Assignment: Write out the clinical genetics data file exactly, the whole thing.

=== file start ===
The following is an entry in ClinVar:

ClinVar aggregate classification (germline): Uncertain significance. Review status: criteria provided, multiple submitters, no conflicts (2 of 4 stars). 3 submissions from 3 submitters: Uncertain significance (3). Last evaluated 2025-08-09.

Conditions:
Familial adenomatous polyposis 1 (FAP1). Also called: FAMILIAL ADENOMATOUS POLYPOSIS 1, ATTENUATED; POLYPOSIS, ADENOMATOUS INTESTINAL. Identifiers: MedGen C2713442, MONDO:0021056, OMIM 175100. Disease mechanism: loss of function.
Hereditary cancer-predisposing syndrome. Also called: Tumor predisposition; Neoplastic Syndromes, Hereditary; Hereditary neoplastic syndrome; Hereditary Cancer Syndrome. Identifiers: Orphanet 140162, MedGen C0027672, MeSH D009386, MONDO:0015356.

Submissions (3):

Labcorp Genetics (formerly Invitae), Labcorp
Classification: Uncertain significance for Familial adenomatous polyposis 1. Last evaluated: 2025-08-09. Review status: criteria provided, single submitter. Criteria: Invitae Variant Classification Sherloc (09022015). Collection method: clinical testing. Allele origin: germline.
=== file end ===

The following is an entry in ClinVar:

ClinVar aggregate classification (germline): Uncertain significance. Review status: criteria provided, multiple submitters, no conflicts (2 of 4 stars). 3 submissions from 3 submitters: Uncertain significance (3). Last evaluated 2025-08-09.

Conditions:
Familial adenomatous polyposis 1 (FAP1). Also called: FAMILIAL ADENOMATOUS POLYPOSIS 1, ATTENUATED; POLYPOSIS, ADENOMATOUS INTESTINAL. Identifiers: MedGen C2713442, MONDO:0021056, OMIM 175100. Disease mechanism: loss of function.
Hereditary cancer-predisposing syndrome. Also called: Tumor predisposition; Neoplastic Syndromes, Hereditary; Hereditary neoplastic syndrome; Hereditary Cancer Syndrome. Identifiers: Orphanet 140162, MedGen C0027672, MeSH D009386, MONDO:0015356.

Submissions (3):

Labcorp Genetics (formerly Invitae), Labcorp
Classification: Uncertain significance for Familial adenomatous polyposis 1. Last evaluated: 2025-08-09. Review status: criteria provided, single submitter. Criteria: Invitae Variant Classification Sherloc (09022015). Collection method: clinical testing. Allele origin: germline.